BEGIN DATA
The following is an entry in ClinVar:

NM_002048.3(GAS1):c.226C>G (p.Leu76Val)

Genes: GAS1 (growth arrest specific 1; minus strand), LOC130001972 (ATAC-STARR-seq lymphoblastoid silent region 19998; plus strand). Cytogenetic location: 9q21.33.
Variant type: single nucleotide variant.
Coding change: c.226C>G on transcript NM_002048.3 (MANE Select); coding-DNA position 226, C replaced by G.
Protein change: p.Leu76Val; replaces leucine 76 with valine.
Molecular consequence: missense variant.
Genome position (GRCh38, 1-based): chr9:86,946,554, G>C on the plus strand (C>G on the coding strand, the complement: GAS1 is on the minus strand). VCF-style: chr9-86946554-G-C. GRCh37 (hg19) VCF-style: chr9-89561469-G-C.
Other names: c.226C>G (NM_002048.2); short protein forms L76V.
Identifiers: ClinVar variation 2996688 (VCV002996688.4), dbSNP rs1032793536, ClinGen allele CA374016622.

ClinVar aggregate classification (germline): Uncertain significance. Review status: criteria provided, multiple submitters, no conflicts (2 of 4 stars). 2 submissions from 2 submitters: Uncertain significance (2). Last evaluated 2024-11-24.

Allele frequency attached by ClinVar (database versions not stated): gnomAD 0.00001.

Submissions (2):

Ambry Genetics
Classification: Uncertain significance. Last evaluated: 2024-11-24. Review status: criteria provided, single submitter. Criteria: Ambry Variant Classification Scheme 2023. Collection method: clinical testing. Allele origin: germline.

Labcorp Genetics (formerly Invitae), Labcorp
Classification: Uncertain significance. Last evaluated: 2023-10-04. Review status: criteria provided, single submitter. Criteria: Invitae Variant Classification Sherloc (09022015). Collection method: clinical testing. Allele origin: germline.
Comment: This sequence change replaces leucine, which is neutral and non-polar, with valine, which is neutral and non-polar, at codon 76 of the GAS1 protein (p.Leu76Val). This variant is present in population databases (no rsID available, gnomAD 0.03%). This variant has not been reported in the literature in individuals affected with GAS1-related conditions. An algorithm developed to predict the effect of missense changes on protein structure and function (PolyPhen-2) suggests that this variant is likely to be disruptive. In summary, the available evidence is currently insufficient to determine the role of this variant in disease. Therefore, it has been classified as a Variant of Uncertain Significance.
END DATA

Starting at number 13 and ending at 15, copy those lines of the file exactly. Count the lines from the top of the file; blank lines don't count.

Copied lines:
Submissions (2):

Ambry Genetics
Classification: Uncertain significance. Last evaluated: 2024-11-24. Review status: criteria provided, single submitter. Criteria: Ambry Variant Classification Scheme 2023. Collection method: clinical testing. Allele origin: germline.